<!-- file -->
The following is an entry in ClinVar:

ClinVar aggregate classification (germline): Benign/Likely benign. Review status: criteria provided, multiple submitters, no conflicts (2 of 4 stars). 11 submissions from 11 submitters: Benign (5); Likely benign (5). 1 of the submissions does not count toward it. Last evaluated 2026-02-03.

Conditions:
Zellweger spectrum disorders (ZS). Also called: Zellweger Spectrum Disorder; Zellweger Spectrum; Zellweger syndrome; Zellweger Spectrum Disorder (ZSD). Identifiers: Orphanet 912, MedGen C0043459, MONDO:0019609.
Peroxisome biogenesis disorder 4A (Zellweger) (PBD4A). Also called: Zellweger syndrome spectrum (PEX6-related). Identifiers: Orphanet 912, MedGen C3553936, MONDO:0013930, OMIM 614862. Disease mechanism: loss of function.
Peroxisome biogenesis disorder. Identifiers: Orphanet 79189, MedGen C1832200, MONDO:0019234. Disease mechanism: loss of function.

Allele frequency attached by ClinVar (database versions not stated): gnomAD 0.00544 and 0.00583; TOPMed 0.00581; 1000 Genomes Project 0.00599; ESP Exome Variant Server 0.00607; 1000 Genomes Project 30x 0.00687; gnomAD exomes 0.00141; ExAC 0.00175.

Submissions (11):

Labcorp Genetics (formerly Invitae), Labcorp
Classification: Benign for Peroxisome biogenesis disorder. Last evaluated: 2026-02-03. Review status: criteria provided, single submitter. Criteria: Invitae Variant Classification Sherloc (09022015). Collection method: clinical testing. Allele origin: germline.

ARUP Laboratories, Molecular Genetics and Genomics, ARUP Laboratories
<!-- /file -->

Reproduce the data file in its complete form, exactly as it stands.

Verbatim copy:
The following is an entry in ClinVar:

ClinVar aggregate classification (germline): Benign/Likely benign. Review status: criteria provided, multiple submitters, no conflicts (2 of 4 stars). 11 submissions from 11 submitters: Benign (5); Likely benign (5). 1 of the submissions does not count toward it. Last evaluated 2026-02-03.

Conditions:
Zellweger spectrum disorders (ZS). Also called: Zellweger Spectrum Disorder; Zellweger Spectrum; Zellweger syndrome; Zellweger Spectrum Disorder (ZSD). Identifiers: Orphanet 912, MedGen C0043459, MONDO:0019609.
Peroxisome biogenesis disorder 4A (Zellweger) (PBD4A). Also called: Zellweger syndrome spectrum (PEX6-related). Identifiers: Orphanet 912, MedGen C3553936, MONDO:0013930, OMIM 614862. Disease mechanism: loss of function.
Peroxisome biogenesis disorder. Identifiers: Orphanet 79189, MedGen C1832200, MONDO:0019234. Disease mechanism: loss of function.

Allele frequency attached by ClinVar (database versions not stated): gnomAD 0.00544 and 0.00583; TOPMed 0.00581; 1000 Genomes Project 0.00599; ESP Exome Variant Server 0.00607; 1000 Genomes Project 30x 0.00687; gnomAD exomes 0.00141; ExAC 0.00175.

Submissions (11):

Labcorp Genetics (formerly Invitae), Labcorp
Classification: Benign for Peroxisome biogenesis disorder. Last evaluated: 2026-02-03. Review status: criteria provided, single submitter. Criteria: Invitae Variant Classification Sherloc (09022015). Collection method: clinical testing. Allele origin: germline.

ARUP Laboratories, Molecular Genetics and Genomics, ARUP Laboratories